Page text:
It’s easy to have a website these days. There are so many online website makers out there, but that doesn't mean anybody can design a website. Knowing where to put images, what kind of pages you need to have, what kind of fields your inquiry form should have are just few things you need to think about when putting together your website.
Responsive Web Design (RWD) is an approach to web design aimed at crafting sites to provide an optimal viewing experience, easy reading and navigation. And, with a minimum of re-sizing, panning and scrolling across a wide range of devices.
A website designed with Responsive Web Design (RWD) adapts the layout to the viewing environment by using fluid, proportion-based grids, flexible images, and CSS3 media queries.
The fluid grid concept calls for page element sizing to be in relative units like percentages, rather than absolute units like pixels or points. Flexible images are also sized in relative units, this is to prevent them from displaying outside their containing element. Media queries allow the page to use different CSS style rules based on characteristics of the device the website is being displayed on. And, most commonly the width of the browser.
Responsive Web Design History
A site layout example that adapts to a browser's view-port width was first demonstrated by Cameron Adams in 2004. By 2008, a number of related terms such as flexible, liquid, fluid, and elastic were being used to describe layouts. CSS3 media queries were almost ready for prime time in late 2008. Ethan Marcotte coined the term Responsive Web Design.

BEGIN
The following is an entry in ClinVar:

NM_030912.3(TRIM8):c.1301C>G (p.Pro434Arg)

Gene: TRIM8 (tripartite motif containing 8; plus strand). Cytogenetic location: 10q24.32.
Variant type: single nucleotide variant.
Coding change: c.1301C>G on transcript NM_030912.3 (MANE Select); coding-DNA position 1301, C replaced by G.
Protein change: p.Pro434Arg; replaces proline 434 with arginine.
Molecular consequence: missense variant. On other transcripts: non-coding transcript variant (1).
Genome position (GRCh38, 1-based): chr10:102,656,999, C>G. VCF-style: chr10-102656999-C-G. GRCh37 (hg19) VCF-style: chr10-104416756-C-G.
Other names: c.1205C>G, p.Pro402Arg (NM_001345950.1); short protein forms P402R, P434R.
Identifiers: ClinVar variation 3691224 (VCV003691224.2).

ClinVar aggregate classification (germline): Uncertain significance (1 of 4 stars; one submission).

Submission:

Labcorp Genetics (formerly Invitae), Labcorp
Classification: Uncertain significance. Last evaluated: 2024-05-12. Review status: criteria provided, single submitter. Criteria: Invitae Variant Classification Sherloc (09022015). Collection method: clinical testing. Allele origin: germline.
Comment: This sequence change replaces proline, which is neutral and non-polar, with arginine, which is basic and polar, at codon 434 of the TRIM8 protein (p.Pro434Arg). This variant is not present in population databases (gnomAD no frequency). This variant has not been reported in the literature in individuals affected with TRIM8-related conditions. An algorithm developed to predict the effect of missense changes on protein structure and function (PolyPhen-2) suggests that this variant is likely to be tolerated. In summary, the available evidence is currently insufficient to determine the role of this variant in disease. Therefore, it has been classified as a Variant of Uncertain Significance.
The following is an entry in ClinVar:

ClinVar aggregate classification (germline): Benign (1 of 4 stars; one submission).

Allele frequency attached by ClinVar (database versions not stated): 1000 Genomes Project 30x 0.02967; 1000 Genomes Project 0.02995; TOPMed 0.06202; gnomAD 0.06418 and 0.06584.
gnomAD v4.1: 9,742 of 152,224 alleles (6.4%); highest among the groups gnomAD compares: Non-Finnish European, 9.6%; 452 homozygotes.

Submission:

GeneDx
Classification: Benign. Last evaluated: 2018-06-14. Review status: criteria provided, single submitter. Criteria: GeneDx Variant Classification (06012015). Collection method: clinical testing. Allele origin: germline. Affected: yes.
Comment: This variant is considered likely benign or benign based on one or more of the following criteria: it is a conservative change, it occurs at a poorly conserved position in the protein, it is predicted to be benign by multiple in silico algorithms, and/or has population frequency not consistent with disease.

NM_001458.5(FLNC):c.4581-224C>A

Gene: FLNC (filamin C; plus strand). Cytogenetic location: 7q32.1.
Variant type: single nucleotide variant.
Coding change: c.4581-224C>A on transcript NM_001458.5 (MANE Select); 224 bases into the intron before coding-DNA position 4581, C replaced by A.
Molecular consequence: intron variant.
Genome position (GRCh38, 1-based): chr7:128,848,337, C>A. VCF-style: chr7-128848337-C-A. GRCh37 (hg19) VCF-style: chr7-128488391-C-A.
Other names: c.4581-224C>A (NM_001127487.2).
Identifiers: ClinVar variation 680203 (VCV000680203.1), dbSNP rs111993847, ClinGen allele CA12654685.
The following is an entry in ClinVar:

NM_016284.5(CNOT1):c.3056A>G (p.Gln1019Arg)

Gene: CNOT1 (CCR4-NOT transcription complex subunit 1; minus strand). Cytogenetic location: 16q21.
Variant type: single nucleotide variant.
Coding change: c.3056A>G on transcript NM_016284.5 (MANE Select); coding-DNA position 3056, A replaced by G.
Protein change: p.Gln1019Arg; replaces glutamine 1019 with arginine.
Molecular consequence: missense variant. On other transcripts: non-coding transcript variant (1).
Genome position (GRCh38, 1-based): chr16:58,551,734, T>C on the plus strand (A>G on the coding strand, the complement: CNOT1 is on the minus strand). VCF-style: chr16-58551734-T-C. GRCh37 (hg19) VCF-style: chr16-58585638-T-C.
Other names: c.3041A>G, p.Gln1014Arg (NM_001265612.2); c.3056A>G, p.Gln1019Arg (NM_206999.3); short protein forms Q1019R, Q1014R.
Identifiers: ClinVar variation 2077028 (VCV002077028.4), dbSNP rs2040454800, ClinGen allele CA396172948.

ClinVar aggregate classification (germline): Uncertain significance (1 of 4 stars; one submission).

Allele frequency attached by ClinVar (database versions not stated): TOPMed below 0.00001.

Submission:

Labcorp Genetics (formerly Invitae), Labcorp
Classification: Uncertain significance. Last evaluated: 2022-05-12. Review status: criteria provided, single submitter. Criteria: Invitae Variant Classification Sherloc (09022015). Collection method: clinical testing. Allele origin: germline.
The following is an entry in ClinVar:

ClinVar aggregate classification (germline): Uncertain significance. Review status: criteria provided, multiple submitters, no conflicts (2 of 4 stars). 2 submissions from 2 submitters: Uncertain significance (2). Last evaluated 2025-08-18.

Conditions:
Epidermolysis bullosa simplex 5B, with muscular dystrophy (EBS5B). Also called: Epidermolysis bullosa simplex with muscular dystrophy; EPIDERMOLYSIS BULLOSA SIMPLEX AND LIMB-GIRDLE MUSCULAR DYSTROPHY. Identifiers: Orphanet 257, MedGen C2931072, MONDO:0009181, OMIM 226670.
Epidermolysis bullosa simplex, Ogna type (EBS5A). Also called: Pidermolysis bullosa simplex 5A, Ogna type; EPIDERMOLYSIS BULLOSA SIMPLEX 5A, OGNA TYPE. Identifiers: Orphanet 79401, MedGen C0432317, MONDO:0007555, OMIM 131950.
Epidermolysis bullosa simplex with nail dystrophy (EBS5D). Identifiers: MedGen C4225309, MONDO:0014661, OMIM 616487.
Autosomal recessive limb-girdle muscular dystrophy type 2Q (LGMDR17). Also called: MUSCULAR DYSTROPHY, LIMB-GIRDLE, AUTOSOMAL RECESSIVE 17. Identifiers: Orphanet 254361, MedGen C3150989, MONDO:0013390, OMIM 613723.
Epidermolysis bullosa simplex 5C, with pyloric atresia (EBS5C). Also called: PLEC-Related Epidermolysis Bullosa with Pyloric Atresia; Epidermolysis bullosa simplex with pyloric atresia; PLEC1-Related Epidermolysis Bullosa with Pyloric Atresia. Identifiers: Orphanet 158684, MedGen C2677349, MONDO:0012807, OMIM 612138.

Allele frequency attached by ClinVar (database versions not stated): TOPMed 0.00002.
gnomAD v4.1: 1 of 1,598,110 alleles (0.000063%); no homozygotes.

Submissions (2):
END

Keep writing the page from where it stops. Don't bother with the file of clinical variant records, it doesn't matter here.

Responsive Web Design (RWD) means fluid grid and flexible images via media queries. He described the theory and practice of Responsive Web Design in his brief 2011 book entitled 'Responsive Web Design'. Responsive design was listed as the No. 2 in top web design trends for 2012 by .net magazine.
Mashable called 2013 the Year of Responsive Web Design. And, many other sources have recommended Responsive Web Design as a cost-effective alternative to mobile applications.
Jody Resnick, president of Trighton Interactive stated in his interview with Forbes, that responsive websites simplify internet marketing and SEO. So, instead of having to develop and manage content for multiple websites, businesses with Responsive Web Designs can take a unified approach to content management because they have only one responsive site to manage.
Resnick predicts, as the internet transforms further into a platform of services, and user interfaces that tie those services together, leveraging this technology in the future will allow companies to integrate a plethora of back-end services. Facebook, Twitter, and Amazon Web Services, can then present the integrated data back out the front-end layer on a responsive design. So, the application looks great on all devices without custom coding for each device or screen size.
Some believe that Responsive Web Design will be more prevalent than native apps simply because of the browser compatibility. And, the cost associated with programming the apps.
Day by day, the number of devices, platforms, and browsers that need to work with your site grows. Responsive web design represents a fundamental shift in how we’ll build websites for the decade to come — Jeffrey Veen